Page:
the face live on air after he turned to interview other guests and
she felt she was being ignored. This topped a 2006 BBC poll
of the most-shocking British TV chat show moments.
In 1981 and 1982, Jones toured the UK, Continental Europe, Scandinavia
and the USA with her One Man Show, a performance art/pop theatre presentation
devised by Jean-Paul Goude and Jones herself, in which she performed
tracks from the albums Portfolio, Warm Leatherette and Nightclubbing
dressed in elaborate costumes and masks – in the opening sequence
as a gorilla – and alongside a series of Grace Jones lookalikes.
A video version, filmed live in London and New York City and completed
with some studio footage, was nominated for a Grammy Award for Best
Long-Form Music Video next year. Her collaboration with Blackwell,
Sadkin and the Compass Point All Stars continued with the dub reggae-influenced
album Living My Life (1982), which featured the self-penned "My
Jamaican Guy", sung in patois and a cover of "The Apple
Stretching" by Melvin Van Peebles. In 1984, Jones' work as an
actress in mainstream film began, with the role of Zula, the Amazon,
in Conan the Destroyer alongside Arnold Schwarzenegger and former
NBA player Wilt Chamberlain. She next landed the role of May Day in
the fourteenth James Bond movie A View to a Kill (1985).
Late 1980s and 1990s
In the mid-1980s, she worked with Trevor Horn and Bruce Woolley for
the conceptual musical collage Slave to the Rhythm, which was released
in the fall of 1985. The well-received album consisted of several
re-workings of the title track, which is arguably the most popular
song ever delivered by Grace Jones. Although never charted in the
Hot 100, the single did well on the R&B charts, dance charts,
and in the UK, peaking at number 12. Slave to the Rhythm, together
with Warm Leatherette and Nightclubbing albums, is now recognised
as one of Grace Jones' best works. In December, her first
retrospective album was released. Island Life collected most of the
singles from her 1977 debut up to recent 1985 hits. It included new
versions of "Love Is the Drug", which charted again, as
so did "Pull Up to the Bumper". Her next studio release,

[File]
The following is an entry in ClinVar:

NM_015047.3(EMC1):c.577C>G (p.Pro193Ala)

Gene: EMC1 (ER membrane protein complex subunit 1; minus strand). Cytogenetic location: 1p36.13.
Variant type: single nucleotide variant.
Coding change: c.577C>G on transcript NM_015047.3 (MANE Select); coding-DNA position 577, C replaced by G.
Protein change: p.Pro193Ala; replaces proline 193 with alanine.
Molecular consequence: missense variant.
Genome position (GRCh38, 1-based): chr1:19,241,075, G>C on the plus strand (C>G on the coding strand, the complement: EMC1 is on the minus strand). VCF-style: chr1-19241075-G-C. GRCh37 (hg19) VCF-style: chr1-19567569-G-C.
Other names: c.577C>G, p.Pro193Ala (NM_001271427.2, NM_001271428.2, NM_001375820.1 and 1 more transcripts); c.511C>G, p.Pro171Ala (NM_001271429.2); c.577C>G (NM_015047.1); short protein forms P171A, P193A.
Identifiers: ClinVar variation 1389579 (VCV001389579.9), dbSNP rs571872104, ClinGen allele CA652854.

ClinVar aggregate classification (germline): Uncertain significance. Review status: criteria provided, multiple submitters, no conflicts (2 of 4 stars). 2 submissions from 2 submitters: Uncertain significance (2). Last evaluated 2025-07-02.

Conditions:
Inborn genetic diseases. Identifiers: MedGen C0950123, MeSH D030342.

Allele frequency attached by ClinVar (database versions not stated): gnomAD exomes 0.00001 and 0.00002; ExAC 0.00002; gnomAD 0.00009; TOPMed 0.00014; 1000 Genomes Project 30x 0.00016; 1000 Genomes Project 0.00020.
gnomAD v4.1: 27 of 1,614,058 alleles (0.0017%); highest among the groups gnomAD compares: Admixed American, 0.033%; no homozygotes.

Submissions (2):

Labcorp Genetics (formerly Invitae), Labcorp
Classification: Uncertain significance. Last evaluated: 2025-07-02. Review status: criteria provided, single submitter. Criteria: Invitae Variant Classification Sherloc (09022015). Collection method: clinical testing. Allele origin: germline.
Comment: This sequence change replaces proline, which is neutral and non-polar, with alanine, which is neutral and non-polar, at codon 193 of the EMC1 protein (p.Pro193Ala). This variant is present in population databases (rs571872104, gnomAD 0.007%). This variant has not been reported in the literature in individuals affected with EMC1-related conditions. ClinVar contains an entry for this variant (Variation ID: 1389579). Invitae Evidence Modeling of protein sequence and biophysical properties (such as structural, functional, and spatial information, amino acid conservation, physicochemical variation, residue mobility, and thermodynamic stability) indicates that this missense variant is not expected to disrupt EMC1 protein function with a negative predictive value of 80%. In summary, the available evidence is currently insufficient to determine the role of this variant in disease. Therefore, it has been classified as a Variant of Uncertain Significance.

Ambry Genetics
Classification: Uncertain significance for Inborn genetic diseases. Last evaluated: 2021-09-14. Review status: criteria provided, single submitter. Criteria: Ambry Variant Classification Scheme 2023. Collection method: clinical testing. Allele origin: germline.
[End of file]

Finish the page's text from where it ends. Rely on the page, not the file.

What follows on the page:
the first album after leaving the Island Records label, was Inside
Story (1986), on which she worked with Nile Rodgers. It produced her
last Billboard Hot 100 hit to date, "I'm Not Perfect (But I'm
Perfect for You)", one of several songs she co-wrote with Bruce
Woolley. She appeared in the 1986 vampire film Vamp where she
played a queen vampire.
Her ninth studio album, Bulletproof Heart (1989), spawned the Number
1 U.S. Hot Dance Club Play hit "Love on Top of Love (Killer Kiss)",
produced by C+C Music Factory's David Cole and Robert Clivillés.
The second and the final single, "Amado Mio", was a cover
version of the song used in 1946 film Gilda and originally performed
by Rita Hayworth. Bulletproof Heart met with lukewarm reception. In
1992 Jones appeared in Eddie Murphy film Boomerang, for which she
also contributed the song "7 Day Weekend" to its soundtrack,
and released one more soundtrack single in 1993; "Evilmainya",
recorded for the film Freddie as F.R.O.7. She recorded two albums
during the 1990s, but they remain unreleased or unfinished thus far.
In 1994, she was due to release an electro album titled Black Marilyn
with artwork featuring the singer as Marilyn Monroe. "Sex Drive"
was released as the first single, however, due to heavy disagreements
with producers, the record was shelved. In June 1998, she was scheduled
to release an album entitled Force of Nature, on which she worked
with trip hop musician Tricky. The release of Force of Nature
was cancelled due to a disagreement between them and only a white
label 12" single featuring two dance mixes of "Hurricane
(Cradle to the Grave)" was issued; a slowed-down version
of this song became the title track of her comeback album released
ten years later. Jones cut the song "Storm" in 1998 for
the movie The Avengers. In 1999 she appeared in an episode of the
Beastmaster television series as the Umpatra Warrior.
In 2000, Jones cut "The Perfect Crime"(to the show Crime
Perfeito), an up-tempo song for Danish TV written by the composer
duo Floppy M. aka Jacob Duus & Kåre Jacobsen. Also in 2000,
Jones collaborated with rapper Lil' Kim, appearing on the song "Revolution"
from her album The Notorious K.I.M.. A year later, she appeared
alongside Tim Curry in Wolf Girl (also known as Blood Moon), as a
transvestite circus performer named Christoph/Christine. On 28 May
2002, she performed onstage in Modena, Italy with Italian opera tenor
Luciano Pavarotti during his annual Pavarotti and Friends concert
to support the UN refugee agency's programs for Angolan refugees in
Zambia. Together they performed the aria "Pourquoi me réveiller?"
from Jules Massenet's opera Werther. In November 2004, Jones sang
her hit "Slave to the Rhythm" at a tribute concert for record
producer Trevor Horn at London's Wembley Arena. In April 2005
Jones raised a controversy, when she was accused of verbally abusing
a Eurostar train manager in a quarrel over a ticket upgrade, and she
either was escorted off the train or left of her own accord, later
saying that she had been mistreated. In February 2006, Jones was
the celebrity runway model for Diesel's show in New York.
Grace Jones at Roskilde Festival 2009.
Producer Ivor Guest confirmed that he and Jones had completed recording